Grandmas, Daycares, and Nursing Homes

Growing up I was addicted to my grandma. For some reason we had a special bond when I was little. Maybe it was because I was the youngest, or maybe I just spent the most time with her, but I had a way of getting her to laugh, smirk, and end her sentence with: “Oh, Tami.” Usually because I was doing something that she would have thought girls should not do or talk about, and yet I had to be different and try to do what I could to “shock her.” I was a good girl, yes, but she was easy to shock.

While in some ways my sister and I had the strangest relationship with my grandma (she was not always there for us in ways she should have been) but she also was sometimes there in ways we would not have expected. Part of it was her upbringing, part of it was that I do not think she knew how to handle us. Since my mom died when we were quite young, my grandma was our stand in. That does not mean she became mother/grandma, it just means she is the only maternal family figure we had left. Which meant she handled us in the way she knew, and the way she was comfortable with — which mostly meant let us figure it out for ourselves. Maybe that is why I am this way — “I will do it on my own, in my way, and do not get in my way.” I did not have much choice.

I am trying to remember how often I saw little kiddos around my grandma. I think she might have cooed a bit when she saw them. I think she smiled and warmed up a bit, but I’m not sure she got goose bumps and maternal around them. So when I saw this viral article about “What Happens When You Put a Daycare in a Nursing Home? Magic” I thought, “Would that have made her softer, happier? Would she have come out of her shell?” I learned a lot about what I would and would not do from my grandma. It was hard to know where you stood with her. Her expression of love was, well, different. This video brings a smile to my face and tears to my eyes of the possibilities of love that get passed from these little ones in daycare to those in the nursing home and vice versa. It is getting made into a documentary called: “Present Perfect.”

Take me downstairs

She was my mom’s roommate at a nursing home. I loathed visiting my mom. Old ladies that either barely fit into their wheelchairs, or exploded out of them would follow me down the hallway. They would slide along moving at a snail pace, sliding their feet along as their means to get from one place to the next. It was as though I had the scent of youth and when I would come in the door they know and follow. Some of them were completely normal, and some were not quite right.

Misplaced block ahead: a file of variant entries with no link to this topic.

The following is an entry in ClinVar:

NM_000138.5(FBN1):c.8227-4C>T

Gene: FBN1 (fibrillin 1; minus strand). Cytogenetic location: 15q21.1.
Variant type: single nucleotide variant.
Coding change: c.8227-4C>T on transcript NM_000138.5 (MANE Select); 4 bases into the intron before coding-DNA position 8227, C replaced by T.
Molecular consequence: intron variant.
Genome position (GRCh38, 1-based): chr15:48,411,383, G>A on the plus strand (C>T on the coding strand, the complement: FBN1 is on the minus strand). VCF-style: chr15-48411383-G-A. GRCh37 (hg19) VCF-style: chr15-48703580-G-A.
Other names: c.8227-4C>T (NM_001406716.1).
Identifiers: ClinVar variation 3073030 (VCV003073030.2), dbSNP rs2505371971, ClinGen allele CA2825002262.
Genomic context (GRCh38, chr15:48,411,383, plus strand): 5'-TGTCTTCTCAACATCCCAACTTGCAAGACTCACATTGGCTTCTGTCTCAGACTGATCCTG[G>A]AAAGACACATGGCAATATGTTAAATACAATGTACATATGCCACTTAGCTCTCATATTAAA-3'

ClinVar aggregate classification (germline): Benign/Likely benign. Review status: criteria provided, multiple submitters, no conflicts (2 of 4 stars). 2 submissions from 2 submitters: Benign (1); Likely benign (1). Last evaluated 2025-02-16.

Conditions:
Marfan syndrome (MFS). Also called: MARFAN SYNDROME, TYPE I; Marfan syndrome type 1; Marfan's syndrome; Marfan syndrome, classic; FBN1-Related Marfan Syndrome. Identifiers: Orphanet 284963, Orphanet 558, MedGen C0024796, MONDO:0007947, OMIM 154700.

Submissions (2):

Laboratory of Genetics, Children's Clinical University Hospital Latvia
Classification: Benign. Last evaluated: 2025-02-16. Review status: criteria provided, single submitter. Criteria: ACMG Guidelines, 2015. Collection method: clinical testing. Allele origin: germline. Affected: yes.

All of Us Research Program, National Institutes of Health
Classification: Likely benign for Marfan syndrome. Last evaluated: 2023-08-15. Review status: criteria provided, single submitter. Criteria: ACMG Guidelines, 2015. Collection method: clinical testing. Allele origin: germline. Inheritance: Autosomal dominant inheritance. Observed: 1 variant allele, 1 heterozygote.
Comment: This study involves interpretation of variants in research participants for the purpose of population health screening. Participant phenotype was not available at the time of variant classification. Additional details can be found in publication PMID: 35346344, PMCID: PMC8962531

There were days I would see a group of random old ladies in my mom’s room. One would be facing the corner talking to herself, another would be sitting there staring at my mom not talking, and another would have fallen asleep mid entrance to her room. I would look at my mom and she would roll her eyes. Our unspoken angst at the situation neither of us had any control over.

Back to the roommate. She would talk in her sleep, and talk while awake. She would say things like: “Take me home.” Or “Take me downstairs.” Mind you the nursing home was one level. At first it all made me laugh, and then it just made me sad. The roommate did not have daily visitors, and when I would try to talk to her it made her cranky, and she would talk even more, in lines of gibberish that made no sense. My mom was in a nursing home because the hospital no longer had space and she needed extra care. I often wonder what it was like for her to live among those that were her mother’s age and older. She had her meals with them, did physical therapy, and activities with them. Did it drive her crazy? It was as though I watched her age during her stay at that nursing home.

I do not know what happened to her roommate, but my mom got better enough for us to move into a small apartment and in-home nurses would come and help her each day (in addition to what my sister and I would do to care for her). Thank God. I am not sure how much longer I could have watched the gaggle of old ladies congregate in my mom’s room. I might start to speak in their language. “Take me to…”